Rather than presenting research data on various photonics market segments as the other presenters, John Dexheimer took a new and proactive approach. As a long-time investment banker, he has developed two photonics stock indices, published in Laser Focus World since June 2020. At the 2021 Lasers & Photonics Marketplace Seminar, he explained how the indices were set up and what benefits the photonics community can derive from them.
The actual motivation for such an index is multifold: First, it may draw investor attention to the sector and its firms, which could potentially enhance capital flows into this sector. Finally, it may serve investors as well as market participants as a framework to analyze trends in the market and have a real-time predictive tool. Dexheimer mentioned several other indices for comparison, such as the NASDAQ-Philadelphia Stock Exchange Semiconductor Index (SOX), the NASDAQ Biotechnology Index (NBI), and the Total 3D Printing Index. The most related appears to be the SOX, even if the semiconductor industry is structured quite differently.
Dexheimer developed two different indices for the photonics market: one for the U.S. market and another for international photonics. He selected 41 U.S. firms and 50 non-U.S. firms, based on headquarters’ locations, to ensure a focus on the global nature of the sector. $500 million market capitalization was used as a lower limit to focus on adequately capitalized firms capable of growing and to get consistent analysts and institutional investor attention. For the global photonics index, he used a broad set of parameters to reflect the photonics demand drivers and investments.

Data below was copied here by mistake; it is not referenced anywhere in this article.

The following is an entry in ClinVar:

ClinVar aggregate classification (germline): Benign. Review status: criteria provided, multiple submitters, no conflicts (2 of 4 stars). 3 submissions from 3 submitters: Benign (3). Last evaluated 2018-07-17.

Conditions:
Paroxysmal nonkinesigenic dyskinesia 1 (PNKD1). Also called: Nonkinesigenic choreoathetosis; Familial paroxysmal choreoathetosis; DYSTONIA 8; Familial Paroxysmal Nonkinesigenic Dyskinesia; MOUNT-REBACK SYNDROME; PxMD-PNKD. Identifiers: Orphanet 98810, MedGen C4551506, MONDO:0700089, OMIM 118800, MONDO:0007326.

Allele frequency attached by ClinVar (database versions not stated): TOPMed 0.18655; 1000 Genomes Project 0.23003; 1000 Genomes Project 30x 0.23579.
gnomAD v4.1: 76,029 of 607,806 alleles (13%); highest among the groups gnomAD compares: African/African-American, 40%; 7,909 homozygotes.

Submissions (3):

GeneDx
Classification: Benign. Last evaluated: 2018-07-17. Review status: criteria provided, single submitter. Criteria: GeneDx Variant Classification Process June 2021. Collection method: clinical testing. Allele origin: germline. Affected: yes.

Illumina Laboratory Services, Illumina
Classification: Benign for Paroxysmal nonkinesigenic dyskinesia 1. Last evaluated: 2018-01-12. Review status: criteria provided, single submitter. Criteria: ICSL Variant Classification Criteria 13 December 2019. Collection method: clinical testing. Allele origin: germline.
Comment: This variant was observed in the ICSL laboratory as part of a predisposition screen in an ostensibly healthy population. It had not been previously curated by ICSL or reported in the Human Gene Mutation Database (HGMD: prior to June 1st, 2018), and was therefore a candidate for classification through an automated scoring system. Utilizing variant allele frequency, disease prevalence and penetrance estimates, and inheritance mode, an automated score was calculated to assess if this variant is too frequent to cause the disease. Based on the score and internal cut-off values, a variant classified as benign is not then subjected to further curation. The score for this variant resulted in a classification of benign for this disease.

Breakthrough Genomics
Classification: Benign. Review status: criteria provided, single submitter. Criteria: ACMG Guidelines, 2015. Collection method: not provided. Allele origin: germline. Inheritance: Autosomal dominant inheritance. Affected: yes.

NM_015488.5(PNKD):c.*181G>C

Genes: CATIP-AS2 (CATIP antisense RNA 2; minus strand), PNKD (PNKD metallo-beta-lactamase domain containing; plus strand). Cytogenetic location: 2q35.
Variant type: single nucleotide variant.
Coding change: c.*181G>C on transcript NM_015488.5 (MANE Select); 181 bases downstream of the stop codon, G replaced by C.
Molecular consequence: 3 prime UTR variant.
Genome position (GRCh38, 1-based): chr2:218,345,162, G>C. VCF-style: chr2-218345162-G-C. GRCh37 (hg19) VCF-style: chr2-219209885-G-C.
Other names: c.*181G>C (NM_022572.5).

It was quite interesting to look at the performance metrics. In 2020, the U.S. photonics index behaved almost similar to the SOX, while both outperformed the S&P 500 (see figure). International photonics was doing worse than the U.S. photonics, but still better than the S&P 500. Some individual companies within the index performed very well with up to 400% gains in 2020. On the other end of the list were two companies (Coherent and FLIR), which are now to be acquired in 2021.
At the end of his presentation, Dexheimer wondered how this project should proceed. Certainly, there would be adds and drops in the list of indexed companies to reflect economic developments. For example, the companies acquired in 2021 would disappear in the index. At the same time, a good number of companies would qualify for addition. For smaller companies with less than $500 million market cap, he may propose starting a small cap index.
One challenge for future index development is the current capitalization of lidar firms. Currently, there are five lidar companies that are going public through special-purpose acquisition company (SPAC) mergers. With $150 million of combined revenue, they are valued at over $20 billion in total. If introduced, Dexheimer wonders if that would create a bias toward hyper-growth? Or should there be some other parameters that say, unless the company has been public for a year, it shouldn't be included in the index? Dexheimer thinks that these are interesting points to debate.
One way to get the idea of the index into the economic realm would be an exchange traded fund (ETF). Such a fund could reflect the index and would be traded on the stock exchange. In the subsequent Q&A session, Dexheimer was asked about starting such a photonics ETF; he admitted that he talked to some ETF providers just recently. It seems worth it to make it an actively managed fund, which is a full-time job. Furthermore, it requires a lot of regulatory effort as well as substantial initial investments. Dexheimer would not embark on that, but he thinks it may be the right time to launch a photonics ETF.